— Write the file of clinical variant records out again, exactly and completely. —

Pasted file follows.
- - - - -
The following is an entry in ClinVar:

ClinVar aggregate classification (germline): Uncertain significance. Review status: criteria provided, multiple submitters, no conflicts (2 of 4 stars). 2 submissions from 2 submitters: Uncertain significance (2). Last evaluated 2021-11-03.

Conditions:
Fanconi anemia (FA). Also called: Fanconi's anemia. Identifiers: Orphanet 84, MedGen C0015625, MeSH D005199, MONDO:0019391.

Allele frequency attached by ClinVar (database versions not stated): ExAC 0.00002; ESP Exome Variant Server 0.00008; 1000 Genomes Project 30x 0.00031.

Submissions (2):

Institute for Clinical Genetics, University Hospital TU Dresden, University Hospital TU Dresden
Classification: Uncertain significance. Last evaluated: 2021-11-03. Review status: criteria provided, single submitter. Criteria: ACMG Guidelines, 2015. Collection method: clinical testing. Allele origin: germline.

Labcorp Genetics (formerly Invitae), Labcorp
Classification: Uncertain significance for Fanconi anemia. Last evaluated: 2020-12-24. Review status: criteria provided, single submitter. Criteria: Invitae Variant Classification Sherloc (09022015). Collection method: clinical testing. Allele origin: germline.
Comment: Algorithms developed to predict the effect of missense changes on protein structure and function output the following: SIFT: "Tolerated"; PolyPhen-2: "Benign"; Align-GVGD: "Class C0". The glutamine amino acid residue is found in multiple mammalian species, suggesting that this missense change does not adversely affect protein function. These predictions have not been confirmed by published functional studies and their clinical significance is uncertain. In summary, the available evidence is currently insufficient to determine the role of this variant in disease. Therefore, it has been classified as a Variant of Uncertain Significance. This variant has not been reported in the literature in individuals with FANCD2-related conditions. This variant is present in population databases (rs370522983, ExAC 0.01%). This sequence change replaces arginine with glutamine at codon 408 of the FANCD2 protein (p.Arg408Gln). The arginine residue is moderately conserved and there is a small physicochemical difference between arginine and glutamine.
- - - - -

The following is an entry in ClinVar:

ClinVar aggregate classification (germline): Uncertain significance. Review status: criteria provided, multiple submitters, no conflicts (2 of 4 stars). 2 submissions from 2 submitters: Uncertain significance (2). Last evaluated 2021-11-03.

Conditions:
Fanconi anemia (FA). Also called: Fanconi's anemia. Identifiers: Orphanet 84, MedGen C0015625, MeSH D005199, MONDO:0019391.

Allele frequency attached by ClinVar (database versions not stated): ExAC 0.00002; ESP Exome Variant Server 0.00008; 1000 Genomes Project 30x 0.00031.

Submissions (2):

Institute for Clinical Genetics, University Hospital TU Dresden, University Hospital TU Dresden
Classification: Uncertain significance. Last evaluated: 2021-11-03. Review status: criteria provided, single submitter. Criteria: ACMG Guidelines, 2015. Collection method: clinical testing. Allele origin: germline.

Labcorp Genetics (formerly Invitae), Labcorp
Classification: Uncertain significance for Fanconi anemia. Last evaluated: 2020-12-24. Review status: criteria provided, single submitter. Criteria: Invitae Variant Classification Sherloc (09022015). Collection method: clinical testing. Allele origin: germline.
Comment: Algorithms developed to predict the effect of missense changes on protein structure and function output the following: SIFT: "Tolerated"; PolyPhen-2: "Benign"; Align-GVGD: "Class C0". The glutamine amino acid residue is found in multiple mammalian species, suggesting that this missense change does not adversely affect protein function. These predictions have not been confirmed by published functional studies and their clinical significance is uncertain. In summary, the available evidence is currently insufficient to determine the role of this variant in disease. Therefore, it has been classified as a Variant of Uncertain Significance. This variant has not been reported in the literature in individuals with FANCD2-related conditions. This variant is present in population databases (rs370522983, ExAC 0.01%). This sequence change replaces arginine with glutamine at codon 408 of the FANCD2 protein (p.Arg408Gln). The arginine residue is moderately conserved and there is a small physicochemical difference between arginine and glutamine.